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Debrianna Mansini Joins All-Star Cast of PBS Documentary AWAKENING IN TAOS

Related: AWAKENING IN TAOS , PBS
Debrianna Mansini Joins All-Star Cast of PBS Documentary AWAKENING IN TAOS

The year 2013 brought a wealth of work for this New Mexico actor and 2014 is beginning with a bang. After completing the role of Phoebe Smiles in "Drunktown's Finest," actress Debrianna Mansini went into production for a six week run in the lead role of 'Margie' in David Lindsay_baire's "Good People", directed by Janet Davidson.

In "Drunktown's Finest," Mansini played one of the very few Caucasian roles (Phoebe Smiles) in this Native American written and directed film. While filming, the production received the notification that Robert Redford would executive produce. By the close of a very successful run of "Good People," she got the news. "Drunktown" was in to the Sundance Film Festival 2014. "It was such a thrill to know we got in to Sundance- to be involved in a such an important film, where my role was a playing a doctor and a mom, a great character written and directed by an extraordinary and talented woman, Sydney Freeland. Then to be playing 'Margie', another strong female character and then on to play the great O'Keeffe. What more could an actor ask for?" The saying goes, 'be careful what you ask for'...right after her last sold out performance of O'Keeffe in "My Faraway One" by Sara Greenough at the O'Keeffe Museum, Mansini was "discovered" by the producers of "Awakening in Taos" and asked to portray the young O'Keeffe for the NM PBS biographical documentary.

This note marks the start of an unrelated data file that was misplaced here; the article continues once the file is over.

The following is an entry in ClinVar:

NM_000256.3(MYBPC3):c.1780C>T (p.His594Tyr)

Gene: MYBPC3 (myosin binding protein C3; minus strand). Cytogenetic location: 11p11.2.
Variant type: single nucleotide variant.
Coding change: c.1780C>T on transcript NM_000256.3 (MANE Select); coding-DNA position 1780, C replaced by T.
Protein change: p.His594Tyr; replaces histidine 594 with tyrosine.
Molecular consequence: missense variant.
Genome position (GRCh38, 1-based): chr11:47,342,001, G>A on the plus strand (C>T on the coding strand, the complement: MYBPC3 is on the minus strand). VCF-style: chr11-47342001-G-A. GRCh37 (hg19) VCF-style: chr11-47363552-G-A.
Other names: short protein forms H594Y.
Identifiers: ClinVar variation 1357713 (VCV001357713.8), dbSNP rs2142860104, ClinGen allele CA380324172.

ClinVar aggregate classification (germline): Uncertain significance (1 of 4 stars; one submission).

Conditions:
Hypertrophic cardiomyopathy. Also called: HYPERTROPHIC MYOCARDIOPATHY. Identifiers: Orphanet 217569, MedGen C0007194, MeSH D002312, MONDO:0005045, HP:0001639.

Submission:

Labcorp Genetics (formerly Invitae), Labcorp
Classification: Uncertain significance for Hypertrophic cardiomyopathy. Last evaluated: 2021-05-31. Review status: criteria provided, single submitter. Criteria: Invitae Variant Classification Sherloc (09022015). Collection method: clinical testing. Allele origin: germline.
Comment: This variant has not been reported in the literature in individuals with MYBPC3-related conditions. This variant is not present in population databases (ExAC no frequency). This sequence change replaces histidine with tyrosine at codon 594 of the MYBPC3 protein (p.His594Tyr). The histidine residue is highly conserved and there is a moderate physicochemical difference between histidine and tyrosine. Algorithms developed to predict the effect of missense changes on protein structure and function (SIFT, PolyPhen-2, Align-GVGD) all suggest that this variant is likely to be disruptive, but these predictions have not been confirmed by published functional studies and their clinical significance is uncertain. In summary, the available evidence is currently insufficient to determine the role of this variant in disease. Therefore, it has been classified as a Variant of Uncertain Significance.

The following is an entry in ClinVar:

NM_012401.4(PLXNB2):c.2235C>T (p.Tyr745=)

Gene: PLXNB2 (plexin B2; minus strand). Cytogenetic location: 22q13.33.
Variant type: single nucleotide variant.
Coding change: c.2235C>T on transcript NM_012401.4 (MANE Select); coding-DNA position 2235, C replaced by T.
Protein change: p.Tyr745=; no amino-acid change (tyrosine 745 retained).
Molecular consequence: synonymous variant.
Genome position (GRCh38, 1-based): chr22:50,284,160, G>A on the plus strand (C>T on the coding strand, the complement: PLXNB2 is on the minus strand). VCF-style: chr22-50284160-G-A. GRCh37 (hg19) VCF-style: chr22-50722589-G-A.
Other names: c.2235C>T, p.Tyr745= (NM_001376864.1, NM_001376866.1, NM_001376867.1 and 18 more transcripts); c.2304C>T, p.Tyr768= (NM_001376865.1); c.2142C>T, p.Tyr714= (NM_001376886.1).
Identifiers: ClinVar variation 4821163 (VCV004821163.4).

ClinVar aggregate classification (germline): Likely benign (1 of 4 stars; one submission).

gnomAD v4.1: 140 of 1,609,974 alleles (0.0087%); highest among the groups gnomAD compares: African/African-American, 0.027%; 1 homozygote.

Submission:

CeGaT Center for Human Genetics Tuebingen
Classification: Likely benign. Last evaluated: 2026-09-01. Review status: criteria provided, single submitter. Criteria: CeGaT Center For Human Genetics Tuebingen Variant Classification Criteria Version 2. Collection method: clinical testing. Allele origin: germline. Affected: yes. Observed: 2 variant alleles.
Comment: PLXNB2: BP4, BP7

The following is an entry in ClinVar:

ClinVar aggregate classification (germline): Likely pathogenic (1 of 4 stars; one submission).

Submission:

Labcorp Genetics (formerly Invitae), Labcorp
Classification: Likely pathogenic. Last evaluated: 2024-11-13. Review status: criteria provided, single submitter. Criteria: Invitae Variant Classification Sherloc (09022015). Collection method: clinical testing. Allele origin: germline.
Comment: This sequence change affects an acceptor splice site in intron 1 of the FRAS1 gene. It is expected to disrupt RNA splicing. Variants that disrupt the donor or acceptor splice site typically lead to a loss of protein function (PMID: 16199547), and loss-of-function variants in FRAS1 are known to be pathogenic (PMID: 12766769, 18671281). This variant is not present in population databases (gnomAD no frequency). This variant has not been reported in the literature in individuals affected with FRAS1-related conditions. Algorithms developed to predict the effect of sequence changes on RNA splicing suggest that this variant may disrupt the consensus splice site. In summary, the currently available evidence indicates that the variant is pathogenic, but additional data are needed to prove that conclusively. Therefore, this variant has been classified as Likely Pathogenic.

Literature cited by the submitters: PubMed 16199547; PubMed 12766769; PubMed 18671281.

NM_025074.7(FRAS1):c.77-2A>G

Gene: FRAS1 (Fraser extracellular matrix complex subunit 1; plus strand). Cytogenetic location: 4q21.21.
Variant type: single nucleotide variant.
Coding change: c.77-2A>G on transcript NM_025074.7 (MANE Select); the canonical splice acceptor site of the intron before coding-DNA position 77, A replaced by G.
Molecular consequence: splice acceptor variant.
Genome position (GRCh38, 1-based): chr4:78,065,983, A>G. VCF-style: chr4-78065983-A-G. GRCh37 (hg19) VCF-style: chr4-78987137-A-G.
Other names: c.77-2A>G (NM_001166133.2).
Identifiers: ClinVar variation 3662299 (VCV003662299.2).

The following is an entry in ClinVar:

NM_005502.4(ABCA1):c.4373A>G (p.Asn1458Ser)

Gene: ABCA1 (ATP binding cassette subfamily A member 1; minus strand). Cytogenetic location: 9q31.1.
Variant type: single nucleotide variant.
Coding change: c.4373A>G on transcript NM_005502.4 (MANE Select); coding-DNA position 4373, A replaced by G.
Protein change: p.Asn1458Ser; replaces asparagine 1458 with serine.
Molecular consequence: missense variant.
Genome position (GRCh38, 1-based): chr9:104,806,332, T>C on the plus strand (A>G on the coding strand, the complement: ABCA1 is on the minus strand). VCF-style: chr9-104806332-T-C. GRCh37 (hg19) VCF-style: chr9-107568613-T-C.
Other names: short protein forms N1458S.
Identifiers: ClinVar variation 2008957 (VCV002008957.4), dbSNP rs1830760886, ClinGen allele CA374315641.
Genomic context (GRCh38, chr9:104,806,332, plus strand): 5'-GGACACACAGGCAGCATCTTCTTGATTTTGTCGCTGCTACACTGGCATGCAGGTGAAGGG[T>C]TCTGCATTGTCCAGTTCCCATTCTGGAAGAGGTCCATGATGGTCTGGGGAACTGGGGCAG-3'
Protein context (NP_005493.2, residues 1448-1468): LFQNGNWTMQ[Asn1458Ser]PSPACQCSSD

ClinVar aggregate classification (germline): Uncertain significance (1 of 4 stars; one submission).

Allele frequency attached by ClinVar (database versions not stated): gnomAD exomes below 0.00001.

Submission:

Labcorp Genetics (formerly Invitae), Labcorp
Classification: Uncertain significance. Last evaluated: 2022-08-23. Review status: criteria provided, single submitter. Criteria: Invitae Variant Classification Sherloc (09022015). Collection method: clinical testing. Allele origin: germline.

"Awakening in Taos" is being produced by an independent Santa Fe based film company headed by an amazing woman in her own right, Kathleen Peters and her partner Mark Gordon. Just the kind of company that fits with Mansini's vision of promoting the roles of women. The film itself explores the story of Mabel Dodge Luhan's transformational life as a writer, salon hostess, art patron and catalyst for change, fostering the way for Modern American Art and culture to evolve into the early twentieth century. "Not only is the story one that needs to be told, it is fundamentally important to continue to pave the way for young men to see strong women as role models. Most people, men and women, i would bet, don't know the importance Mabel had on our art history. It is exciting to be part of this film and this team. What else can I say? Marsha Mason and Ali MacGraw? I feel blessed and my own dedication to my craft is coming to fruition."


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